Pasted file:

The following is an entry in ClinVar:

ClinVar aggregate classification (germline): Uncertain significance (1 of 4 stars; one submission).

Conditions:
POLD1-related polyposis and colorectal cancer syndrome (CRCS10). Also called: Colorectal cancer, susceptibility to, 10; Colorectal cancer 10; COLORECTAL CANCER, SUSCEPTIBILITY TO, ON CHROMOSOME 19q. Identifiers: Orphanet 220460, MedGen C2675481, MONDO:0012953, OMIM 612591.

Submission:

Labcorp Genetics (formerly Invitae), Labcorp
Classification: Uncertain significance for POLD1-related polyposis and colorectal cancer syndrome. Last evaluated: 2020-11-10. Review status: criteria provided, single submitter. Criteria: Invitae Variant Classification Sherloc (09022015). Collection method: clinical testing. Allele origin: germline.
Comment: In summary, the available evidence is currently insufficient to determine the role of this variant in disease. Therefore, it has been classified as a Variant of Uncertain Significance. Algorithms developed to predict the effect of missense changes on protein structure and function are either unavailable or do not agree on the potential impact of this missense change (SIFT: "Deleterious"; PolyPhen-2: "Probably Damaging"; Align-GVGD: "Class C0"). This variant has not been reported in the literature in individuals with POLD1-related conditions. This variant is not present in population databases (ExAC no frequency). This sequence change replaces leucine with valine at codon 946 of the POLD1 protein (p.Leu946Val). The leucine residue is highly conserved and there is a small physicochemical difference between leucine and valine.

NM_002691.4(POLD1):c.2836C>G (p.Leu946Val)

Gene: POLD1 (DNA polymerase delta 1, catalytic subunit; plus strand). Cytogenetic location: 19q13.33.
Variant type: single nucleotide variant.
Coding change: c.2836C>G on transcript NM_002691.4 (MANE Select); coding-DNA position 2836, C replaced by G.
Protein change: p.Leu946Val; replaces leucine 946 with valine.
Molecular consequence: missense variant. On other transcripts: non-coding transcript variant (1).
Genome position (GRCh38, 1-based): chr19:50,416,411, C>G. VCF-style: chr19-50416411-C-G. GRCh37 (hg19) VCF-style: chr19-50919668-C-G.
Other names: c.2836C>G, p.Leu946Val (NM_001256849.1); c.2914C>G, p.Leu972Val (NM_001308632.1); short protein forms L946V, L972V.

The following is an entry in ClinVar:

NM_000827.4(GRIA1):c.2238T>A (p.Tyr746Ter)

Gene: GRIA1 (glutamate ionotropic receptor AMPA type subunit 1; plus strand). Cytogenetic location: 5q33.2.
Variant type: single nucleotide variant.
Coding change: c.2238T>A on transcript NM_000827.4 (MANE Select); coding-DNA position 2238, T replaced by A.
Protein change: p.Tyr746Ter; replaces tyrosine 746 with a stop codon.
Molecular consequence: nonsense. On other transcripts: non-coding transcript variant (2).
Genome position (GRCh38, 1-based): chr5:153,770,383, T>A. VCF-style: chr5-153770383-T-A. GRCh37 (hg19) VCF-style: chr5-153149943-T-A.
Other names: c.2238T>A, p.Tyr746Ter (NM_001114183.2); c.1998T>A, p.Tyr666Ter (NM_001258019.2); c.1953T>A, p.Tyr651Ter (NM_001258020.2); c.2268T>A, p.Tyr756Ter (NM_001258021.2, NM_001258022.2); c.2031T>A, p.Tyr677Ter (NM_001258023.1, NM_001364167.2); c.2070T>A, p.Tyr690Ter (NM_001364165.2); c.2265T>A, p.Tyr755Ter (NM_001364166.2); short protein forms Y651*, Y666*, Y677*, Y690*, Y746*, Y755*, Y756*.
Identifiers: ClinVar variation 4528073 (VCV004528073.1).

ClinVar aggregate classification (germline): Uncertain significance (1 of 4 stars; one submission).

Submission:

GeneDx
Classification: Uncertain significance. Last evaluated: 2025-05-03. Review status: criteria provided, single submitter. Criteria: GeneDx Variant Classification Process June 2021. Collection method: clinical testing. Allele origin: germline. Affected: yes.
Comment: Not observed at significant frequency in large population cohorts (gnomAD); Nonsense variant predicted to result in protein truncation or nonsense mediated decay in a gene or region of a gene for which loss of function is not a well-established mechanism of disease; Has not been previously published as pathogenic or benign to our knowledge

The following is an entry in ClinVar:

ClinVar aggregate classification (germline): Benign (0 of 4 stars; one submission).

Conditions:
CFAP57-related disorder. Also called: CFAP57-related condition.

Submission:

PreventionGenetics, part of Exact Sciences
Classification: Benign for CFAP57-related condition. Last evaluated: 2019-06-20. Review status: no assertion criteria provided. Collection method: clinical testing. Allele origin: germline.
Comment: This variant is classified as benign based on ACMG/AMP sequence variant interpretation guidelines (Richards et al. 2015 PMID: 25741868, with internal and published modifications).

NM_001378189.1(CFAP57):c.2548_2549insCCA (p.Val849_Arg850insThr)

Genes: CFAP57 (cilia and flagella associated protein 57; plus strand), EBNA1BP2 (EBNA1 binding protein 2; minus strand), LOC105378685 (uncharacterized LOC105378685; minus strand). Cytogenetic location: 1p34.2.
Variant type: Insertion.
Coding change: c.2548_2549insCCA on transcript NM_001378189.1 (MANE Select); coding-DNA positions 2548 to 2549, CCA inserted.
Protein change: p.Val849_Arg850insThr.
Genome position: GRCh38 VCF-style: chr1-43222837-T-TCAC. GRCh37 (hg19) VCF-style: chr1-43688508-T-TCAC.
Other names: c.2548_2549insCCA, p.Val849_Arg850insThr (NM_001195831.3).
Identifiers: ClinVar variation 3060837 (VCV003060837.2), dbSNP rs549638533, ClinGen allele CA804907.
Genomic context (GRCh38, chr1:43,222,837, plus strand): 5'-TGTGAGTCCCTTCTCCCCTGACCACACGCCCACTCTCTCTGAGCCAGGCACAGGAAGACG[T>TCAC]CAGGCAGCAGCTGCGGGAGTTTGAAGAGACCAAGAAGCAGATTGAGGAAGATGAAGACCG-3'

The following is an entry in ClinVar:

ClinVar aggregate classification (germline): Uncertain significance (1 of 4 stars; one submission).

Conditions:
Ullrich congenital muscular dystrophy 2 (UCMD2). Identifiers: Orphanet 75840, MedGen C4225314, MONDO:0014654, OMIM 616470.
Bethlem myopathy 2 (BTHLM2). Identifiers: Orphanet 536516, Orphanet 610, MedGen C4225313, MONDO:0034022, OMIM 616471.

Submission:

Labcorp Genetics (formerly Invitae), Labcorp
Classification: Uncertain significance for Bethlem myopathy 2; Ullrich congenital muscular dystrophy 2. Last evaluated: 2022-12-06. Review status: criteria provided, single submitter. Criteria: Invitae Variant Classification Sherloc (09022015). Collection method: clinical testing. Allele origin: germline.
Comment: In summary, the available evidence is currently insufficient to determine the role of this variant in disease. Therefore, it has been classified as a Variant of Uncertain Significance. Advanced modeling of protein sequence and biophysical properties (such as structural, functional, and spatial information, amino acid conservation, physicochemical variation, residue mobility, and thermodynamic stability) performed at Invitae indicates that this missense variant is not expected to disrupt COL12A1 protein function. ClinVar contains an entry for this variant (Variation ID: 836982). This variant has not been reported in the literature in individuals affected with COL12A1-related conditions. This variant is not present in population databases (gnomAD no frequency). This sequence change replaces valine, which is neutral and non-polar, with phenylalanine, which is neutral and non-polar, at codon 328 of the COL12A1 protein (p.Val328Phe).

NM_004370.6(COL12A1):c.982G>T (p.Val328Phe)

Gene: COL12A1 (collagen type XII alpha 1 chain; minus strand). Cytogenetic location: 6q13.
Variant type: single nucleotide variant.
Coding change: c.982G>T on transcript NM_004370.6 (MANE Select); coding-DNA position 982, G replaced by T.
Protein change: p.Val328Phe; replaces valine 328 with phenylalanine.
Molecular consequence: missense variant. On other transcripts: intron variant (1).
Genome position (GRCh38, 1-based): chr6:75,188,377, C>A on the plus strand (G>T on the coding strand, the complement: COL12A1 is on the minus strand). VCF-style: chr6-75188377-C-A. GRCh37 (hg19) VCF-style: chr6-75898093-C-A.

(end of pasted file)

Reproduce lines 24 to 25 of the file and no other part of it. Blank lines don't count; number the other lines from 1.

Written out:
Genome position (GRCh38, 1-based): chr5:153,770,383, T>A. VCF-style: chr5-153770383-T-A. GRCh37 (hg19) VCF-style: chr5-153149943-T-A.
Other names: c.2238T>A, p.Tyr746Ter (NM_001114183.2); c.1998T>A, p.Tyr666Ter (NM_001258019.2); c.1953T>A, p.Tyr651Ter (NM_001258020.2); c.2268T>A, p.Tyr756Ter (NM_001258021.2, NM_001258022.2); c.2031T>A, p.Tyr677Ter (NM_001258023.1, NM_001364167.2); c.2070T>A, p.Tyr690Ter (NM_001364165.2); c.2265T>A, p.Tyr755Ter (NM_001364166.2); short protein forms Y651*, Y666*, Y677*, Y690*, Y746*, Y755*, Y756*.